Compliance for Dummies
Not wanting to state the obvious but obliged to do so, entering medical device into commerce in the United States requires the obtaining of clearance and/or approval by the United States FDA prior to the shipping of an establishment’s very first finished medical. For those of you familiar with the process, the FDA employs three device classifications premised on risk. Unless specifically noted, most Class I devices can placed into commerce in the United States after some simple steps are completed.
- One – register as an establishment with the US FDA ($3,646 for 2015).
- Two – list the device employing the FDA’s Unified Registration and Listing System (FURLS).
- Three – ensure the appropriate Current Good Manufacturing Practices (cGMP) and supporting procedures, as required (i.e., complaint management, recalls, MDR, etc.).
Dr. D always recommends to my clients to just bite the bullet and implement a Quality Management System that is in compliance with 21 CFR, Parts 801, 803, 806, 807, and 820 requirements. It may sound like a lot but it really isn’t. Additionally, the doctor finds that labeling compliance with Part 801 is often overlooked. However, with the FDA’s ongoing push for Unique Device Identifier (UDI) compliance, the importance of product labeling cannot be understated.
For Class II devices (with very few exceptions), a 510(k) prepared in accordance with Part 807 is a salient requirement. A tiny little point this week’s warning letter recipient appeared to have overlooked. The doctor is just not sure what the Chief Jailable Officer (CJO) might have been thinking about when the advertising of a medical device that was not properly cleared was presented on this establishment’s website. Oops! When in doubt, a quick call to the FDA’s Orlando District Office just may have resulted in the avoidance of a warning letter.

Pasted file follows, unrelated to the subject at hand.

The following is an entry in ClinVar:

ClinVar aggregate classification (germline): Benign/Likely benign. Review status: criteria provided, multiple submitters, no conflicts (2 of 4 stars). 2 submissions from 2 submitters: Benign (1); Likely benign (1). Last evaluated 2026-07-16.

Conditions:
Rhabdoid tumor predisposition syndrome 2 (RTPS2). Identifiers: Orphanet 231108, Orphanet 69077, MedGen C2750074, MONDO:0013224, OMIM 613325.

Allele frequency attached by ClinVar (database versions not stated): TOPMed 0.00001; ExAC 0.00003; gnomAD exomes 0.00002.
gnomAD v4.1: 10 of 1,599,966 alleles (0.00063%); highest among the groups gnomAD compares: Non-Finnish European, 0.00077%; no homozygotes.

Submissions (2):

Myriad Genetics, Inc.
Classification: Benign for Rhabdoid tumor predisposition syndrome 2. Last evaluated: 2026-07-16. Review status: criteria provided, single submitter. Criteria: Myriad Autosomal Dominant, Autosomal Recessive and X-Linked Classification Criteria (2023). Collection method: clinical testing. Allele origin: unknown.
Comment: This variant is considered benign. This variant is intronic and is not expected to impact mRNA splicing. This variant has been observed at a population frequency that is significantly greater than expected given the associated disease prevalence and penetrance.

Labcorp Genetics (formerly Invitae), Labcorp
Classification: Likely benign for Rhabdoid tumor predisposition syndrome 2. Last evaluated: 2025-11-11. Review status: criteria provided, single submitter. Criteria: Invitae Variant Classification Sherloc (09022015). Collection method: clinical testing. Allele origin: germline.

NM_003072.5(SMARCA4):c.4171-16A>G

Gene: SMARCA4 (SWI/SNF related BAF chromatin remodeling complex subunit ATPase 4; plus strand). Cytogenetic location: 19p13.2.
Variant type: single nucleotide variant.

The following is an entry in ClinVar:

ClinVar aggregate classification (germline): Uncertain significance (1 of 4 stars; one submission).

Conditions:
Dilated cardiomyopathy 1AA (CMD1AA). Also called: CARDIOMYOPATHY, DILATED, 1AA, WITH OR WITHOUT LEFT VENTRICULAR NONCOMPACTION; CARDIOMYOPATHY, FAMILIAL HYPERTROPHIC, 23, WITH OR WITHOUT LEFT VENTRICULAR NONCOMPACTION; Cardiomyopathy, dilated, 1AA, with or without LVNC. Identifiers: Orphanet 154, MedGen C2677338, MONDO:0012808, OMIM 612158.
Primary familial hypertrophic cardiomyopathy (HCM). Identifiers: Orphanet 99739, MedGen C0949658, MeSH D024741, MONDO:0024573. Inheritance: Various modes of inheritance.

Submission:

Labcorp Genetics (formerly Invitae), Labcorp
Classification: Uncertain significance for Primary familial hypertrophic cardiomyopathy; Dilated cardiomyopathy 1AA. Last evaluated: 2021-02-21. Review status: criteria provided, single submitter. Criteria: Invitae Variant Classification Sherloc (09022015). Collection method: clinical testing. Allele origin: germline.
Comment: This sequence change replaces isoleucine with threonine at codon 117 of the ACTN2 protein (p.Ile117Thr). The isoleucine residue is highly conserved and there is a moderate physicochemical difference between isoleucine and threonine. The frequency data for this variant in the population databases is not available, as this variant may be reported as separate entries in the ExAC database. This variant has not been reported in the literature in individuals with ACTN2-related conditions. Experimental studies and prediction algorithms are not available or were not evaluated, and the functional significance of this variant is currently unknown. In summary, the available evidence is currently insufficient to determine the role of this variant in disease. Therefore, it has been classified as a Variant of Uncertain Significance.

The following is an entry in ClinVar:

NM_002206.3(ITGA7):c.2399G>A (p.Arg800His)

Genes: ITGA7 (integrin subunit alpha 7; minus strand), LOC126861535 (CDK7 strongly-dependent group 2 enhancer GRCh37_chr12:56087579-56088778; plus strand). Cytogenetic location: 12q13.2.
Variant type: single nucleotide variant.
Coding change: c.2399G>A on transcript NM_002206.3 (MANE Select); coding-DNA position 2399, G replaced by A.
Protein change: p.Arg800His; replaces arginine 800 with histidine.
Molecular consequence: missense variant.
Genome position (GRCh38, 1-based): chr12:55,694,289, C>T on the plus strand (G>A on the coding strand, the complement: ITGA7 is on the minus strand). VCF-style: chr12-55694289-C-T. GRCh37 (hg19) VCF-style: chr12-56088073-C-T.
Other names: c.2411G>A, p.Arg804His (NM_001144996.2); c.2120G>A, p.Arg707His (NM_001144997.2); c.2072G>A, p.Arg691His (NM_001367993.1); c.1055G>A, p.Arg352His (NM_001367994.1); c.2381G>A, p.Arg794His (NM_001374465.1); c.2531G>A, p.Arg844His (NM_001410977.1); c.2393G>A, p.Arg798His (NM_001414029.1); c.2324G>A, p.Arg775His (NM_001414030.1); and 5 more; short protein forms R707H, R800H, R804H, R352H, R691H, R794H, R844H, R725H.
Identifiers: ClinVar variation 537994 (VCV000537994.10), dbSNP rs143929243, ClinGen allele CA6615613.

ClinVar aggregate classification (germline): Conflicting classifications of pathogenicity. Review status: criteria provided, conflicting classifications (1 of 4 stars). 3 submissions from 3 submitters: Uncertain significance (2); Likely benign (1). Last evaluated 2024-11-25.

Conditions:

For Class III devices, the regulatory pathway is through the submission of a Premarket Approval (PMA) application with all of the pallets full of clinical and supporting documentation. Dr. D recommends that device establishments planning to introduce Class III device into commerce become familiar with Part 814.
For this week’s guidance, the doctor is going to leave the readers with just one takeaway. Folks, please employ some common sense. If your establishment is planning to introduce a medical device into commerce, it is incumbent upon the organization (hint, hint, CJOs) to correctly classify the medical device and obtain the appropriate clearance/approval before offering the finished device for sale or advertising on your establishment’s website. Failure to do so will end badly, just ask the warning letter recipient highlight in this week’s guidance.
In closing, thank you again for joining Dr. D; and I hope you find value in the guidance provided. Until the next installment of DG – cheers from Dr. D. and best wishes for continued professional success.
- Code of Federal Regulation. (2014, April) Title 21 Part 820: Quality system regulation. Washington, D.C.: U.S. Government Printing Office.
- Devine, C. (2011). Devine guidance for complying with the FDA’s quality system regulation – 21 CFR, Part 820. Charleston, SC: Amazon.
- Devine, C. (2013). Devine guidance for managing key attributes of a FDA-compliant quality management system – 21 CFR, Part 820 Compliance. Charleston, SC: Amazon.
- FDA’s enforcement page. (2015, February). FDA.gov Website. Retrieved March24, 2015, from http://www.fda.gov/ICECI/EnforcementActions/WarningLetters/ucm438226.htm.